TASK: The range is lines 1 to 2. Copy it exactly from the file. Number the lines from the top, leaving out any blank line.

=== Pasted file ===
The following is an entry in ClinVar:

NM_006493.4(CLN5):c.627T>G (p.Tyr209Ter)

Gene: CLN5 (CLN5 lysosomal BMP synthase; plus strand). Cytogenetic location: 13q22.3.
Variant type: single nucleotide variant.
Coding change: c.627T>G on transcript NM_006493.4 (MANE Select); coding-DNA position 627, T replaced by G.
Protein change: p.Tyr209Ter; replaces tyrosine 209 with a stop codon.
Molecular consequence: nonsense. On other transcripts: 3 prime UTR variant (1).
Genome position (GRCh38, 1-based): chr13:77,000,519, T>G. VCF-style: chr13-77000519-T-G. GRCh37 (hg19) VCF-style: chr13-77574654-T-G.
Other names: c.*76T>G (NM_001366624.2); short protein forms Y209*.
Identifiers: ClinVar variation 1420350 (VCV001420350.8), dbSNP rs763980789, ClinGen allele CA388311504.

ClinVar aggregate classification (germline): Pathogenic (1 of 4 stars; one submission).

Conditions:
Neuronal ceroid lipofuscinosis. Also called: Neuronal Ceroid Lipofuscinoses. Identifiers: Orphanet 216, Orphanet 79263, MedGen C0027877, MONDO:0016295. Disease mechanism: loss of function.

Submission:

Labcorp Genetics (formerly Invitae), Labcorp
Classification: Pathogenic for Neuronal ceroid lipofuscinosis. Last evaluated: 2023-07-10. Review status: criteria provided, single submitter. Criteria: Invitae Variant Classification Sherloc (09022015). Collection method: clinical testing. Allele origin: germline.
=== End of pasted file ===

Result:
The following is an entry in ClinVar:

NM_006493.4(CLN5):c.627T>G (p.Tyr209Ter)